Superconductivity is a phenomenon characterized by a loss of resistivity below a critical temperature. After the discovery of superconductivity in mercury in the early 20th century, much effort has been devoted to revealing the microscopic mechanism. The BCS theory established in the middle 20th century identified that the breakdown of the gauge symmetry induced by the formation of electron pairs is an essential mechanism for the emergence of superconductivity.
Superconductivity is important also from the industrial viewpoint, since electric current can flow through a superconductor without dissipation. However, the low critical temperature at which superconductivity emerges has been a major bottleneck for further applications. Up to now, many superconductor families such as cuprate oxides, iron-based pnictides, and magnesium diboride have been discovered; however, their critical temperatures are much lower than room temperature. As a result much research has been carried out in the search for new families of superconductors.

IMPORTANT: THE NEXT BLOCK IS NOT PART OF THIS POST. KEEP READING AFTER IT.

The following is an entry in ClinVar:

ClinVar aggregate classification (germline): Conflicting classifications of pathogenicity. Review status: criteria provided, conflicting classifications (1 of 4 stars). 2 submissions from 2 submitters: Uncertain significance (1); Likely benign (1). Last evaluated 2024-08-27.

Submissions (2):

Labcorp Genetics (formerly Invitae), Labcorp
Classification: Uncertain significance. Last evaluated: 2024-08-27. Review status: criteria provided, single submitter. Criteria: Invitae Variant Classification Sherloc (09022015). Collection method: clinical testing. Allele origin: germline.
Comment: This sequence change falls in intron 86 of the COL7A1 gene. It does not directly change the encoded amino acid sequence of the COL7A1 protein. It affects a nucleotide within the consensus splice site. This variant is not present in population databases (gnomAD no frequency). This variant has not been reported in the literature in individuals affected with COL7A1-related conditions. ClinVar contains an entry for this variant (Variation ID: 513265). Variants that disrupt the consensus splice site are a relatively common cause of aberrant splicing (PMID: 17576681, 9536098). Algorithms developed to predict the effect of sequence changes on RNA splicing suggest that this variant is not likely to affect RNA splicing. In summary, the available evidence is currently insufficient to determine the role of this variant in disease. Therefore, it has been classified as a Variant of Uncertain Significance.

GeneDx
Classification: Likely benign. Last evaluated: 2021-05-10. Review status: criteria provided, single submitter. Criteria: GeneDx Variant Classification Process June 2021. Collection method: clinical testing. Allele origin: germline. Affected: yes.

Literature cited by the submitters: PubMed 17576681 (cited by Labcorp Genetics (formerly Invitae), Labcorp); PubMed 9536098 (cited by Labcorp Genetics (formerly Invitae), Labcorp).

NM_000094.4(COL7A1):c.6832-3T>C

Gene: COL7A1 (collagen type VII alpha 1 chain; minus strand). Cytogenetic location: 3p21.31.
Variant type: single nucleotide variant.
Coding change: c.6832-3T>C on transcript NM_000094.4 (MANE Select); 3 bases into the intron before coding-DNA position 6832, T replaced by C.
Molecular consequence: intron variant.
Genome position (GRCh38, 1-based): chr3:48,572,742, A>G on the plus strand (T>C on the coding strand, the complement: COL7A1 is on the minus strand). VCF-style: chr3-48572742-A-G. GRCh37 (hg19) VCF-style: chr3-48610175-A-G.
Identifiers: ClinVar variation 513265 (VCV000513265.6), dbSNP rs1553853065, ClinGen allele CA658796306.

Now, a research team headed by Project Associate Professor Kenya Ohgushi from the Institute for Solid State Physics at the University of Tokyo has discovered a new superconductor family. His team focused on the vanadium compound V3PN with an anti-post-perovskite structure, and demonstrated that the compound exhibits superconductivity below 4.2 K.
This is the first report of superconductivity in an isostructural compound. Even though the critical temperature is limited to low temperatures at present, it should be possible to increase the critical temperature by optimizing chemical composition. Moreover, it is anticipated that it may be possible to explore new superconductors with high critical temperatures by identifying the microscopic mechanism of superconductivity in this compound.
Source: Tokyo University